Transposition of the Great Arteries, L-Type
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How Is It Treated?

Though Transposition of the Great Arteries: L-Type itself does not require treatment, the defects that may be associated with it often do.

If necessary, ventricular septal defects may surgical closure, an abnormal tricuspid valve may be repaired or replaced, or a narrowed (stenotic) pulmonary artery may be widened with a patch.

In cases where the heart's pacemaker is not functioning properly because of the abnormal conduction pathways, an artificial pacemaker may be inserted.

The most common postoperative difficulties involve heart block (the atria and ventricles do not pump in the proper sequence with each other and the heart rate is slow), which may occur despite extreme care to avoid interruption of the conduction pathways. A pacemaker may be needed to treat post-operative heart block if it does not resolve spontaneously.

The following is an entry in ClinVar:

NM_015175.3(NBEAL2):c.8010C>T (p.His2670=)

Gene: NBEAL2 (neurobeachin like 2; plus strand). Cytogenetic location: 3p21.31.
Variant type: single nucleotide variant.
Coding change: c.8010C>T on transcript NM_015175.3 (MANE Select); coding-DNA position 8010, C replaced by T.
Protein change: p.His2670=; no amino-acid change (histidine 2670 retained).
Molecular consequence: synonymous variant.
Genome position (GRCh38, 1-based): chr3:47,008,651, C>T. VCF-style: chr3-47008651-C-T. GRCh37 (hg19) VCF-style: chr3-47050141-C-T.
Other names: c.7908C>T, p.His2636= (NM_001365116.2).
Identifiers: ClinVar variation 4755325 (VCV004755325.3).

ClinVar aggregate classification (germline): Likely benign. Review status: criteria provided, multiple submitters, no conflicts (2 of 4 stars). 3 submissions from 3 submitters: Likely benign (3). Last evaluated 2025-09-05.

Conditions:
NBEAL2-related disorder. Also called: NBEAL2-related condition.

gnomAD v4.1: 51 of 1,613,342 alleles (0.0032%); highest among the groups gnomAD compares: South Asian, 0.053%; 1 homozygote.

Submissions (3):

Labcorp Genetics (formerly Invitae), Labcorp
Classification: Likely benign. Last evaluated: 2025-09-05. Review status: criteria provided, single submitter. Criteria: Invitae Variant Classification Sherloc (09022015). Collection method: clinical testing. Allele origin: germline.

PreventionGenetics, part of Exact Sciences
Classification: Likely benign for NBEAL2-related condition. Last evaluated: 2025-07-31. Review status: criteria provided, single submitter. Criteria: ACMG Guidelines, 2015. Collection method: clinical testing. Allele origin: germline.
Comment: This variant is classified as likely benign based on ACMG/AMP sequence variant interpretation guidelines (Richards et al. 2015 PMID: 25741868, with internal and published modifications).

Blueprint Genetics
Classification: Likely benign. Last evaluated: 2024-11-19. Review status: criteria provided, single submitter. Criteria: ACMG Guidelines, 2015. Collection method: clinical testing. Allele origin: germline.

Another long term concern is the function of the ventricles. In this condition, the left ventricle is pumping under low pressure to the lungs, which is tolerated well. The right ventricle, however, is under a high pressure work load and in some children can begin to fail over time.

The length of the postoperative hospital stay depends on the nature of the repairs undertaken.